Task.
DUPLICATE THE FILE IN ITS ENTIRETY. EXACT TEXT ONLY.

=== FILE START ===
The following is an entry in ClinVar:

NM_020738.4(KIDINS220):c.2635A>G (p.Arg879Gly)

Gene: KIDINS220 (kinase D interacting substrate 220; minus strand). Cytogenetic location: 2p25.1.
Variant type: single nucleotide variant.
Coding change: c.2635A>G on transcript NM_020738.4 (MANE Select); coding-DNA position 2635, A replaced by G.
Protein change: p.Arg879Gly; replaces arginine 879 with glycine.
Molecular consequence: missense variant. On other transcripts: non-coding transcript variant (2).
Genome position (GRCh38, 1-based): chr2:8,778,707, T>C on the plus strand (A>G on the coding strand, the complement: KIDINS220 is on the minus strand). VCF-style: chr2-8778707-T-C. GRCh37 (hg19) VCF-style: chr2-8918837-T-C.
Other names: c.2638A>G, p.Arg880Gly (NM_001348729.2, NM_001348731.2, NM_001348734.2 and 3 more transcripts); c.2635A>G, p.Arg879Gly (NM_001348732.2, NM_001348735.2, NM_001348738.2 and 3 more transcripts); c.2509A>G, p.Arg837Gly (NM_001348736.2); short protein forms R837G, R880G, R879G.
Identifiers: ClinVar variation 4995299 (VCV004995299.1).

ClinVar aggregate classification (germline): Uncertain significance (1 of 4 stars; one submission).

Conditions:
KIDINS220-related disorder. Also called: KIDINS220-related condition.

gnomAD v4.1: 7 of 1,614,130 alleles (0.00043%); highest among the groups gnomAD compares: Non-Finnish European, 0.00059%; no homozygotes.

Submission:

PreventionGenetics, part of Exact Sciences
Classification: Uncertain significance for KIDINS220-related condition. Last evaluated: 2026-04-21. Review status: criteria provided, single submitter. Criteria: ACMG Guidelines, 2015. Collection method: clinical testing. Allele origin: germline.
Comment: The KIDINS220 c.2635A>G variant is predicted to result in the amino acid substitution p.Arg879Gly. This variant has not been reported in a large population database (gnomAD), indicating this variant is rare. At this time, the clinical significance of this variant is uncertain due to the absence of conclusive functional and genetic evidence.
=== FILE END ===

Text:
The following is an entry in ClinVar:

NM_020738.4(KIDINS220):c.2635A>G (p.Arg879Gly)

Gene: KIDINS220 (kinase D interacting substrate 220; minus strand). Cytogenetic location: 2p25.1.
Variant type: single nucleotide variant.
Coding change: c.2635A>G on transcript NM_020738.4 (MANE Select); coding-DNA position 2635, A replaced by G.
Protein change: p.Arg879Gly; replaces arginine 879 with glycine.
Molecular consequence: missense variant. On other transcripts: non-coding transcript variant (2).
Genome position (GRCh38, 1-based): chr2:8,778,707, T>C on the plus strand (A>G on the coding strand, the complement: KIDINS220 is on the minus strand). VCF-style: chr2-8778707-T-C. GRCh37 (hg19) VCF-style: chr2-8918837-T-C.
Other names: c.2638A>G, p.Arg880Gly (NM_001348729.2, NM_001348731.2, NM_001348734.2 and 3 more transcripts); c.2635A>G, p.Arg879Gly (NM_001348732.2, NM_001348735.2, NM_001348738.2 and 3 more transcripts); c.2509A>G, p.Arg837Gly (NM_001348736.2); short protein forms R837G, R880G, R879G.
Identifiers: ClinVar variation 4995299 (VCV004995299.1).

ClinVar aggregate classification (germline): Uncertain significance (1 of 4 stars; one submission).

Conditions:
KIDINS220-related disorder. Also called: KIDINS220-related condition.

gnomAD v4.1: 7 of 1,614,130 alleles (0.00043%); highest among the groups gnomAD compares: Non-Finnish European, 0.00059%; no homozygotes.

Submission:

PreventionGenetics, part of Exact Sciences
Classification: Uncertain significance for KIDINS220-related condition. Last evaluated: 2026-04-21. Review status: criteria provided, single submitter. Criteria: ACMG Guidelines, 2015. Collection method: clinical testing. Allele origin: germline.
Comment: The KIDINS220 c.2635A>G variant is predicted to result in the amino acid substitution p.Arg879Gly. This variant has not been reported in a large population database (gnomAD), indicating this variant is rare. At this time, the clinical significance of this variant is uncertain due to the absence of conclusive functional and genetic evidence.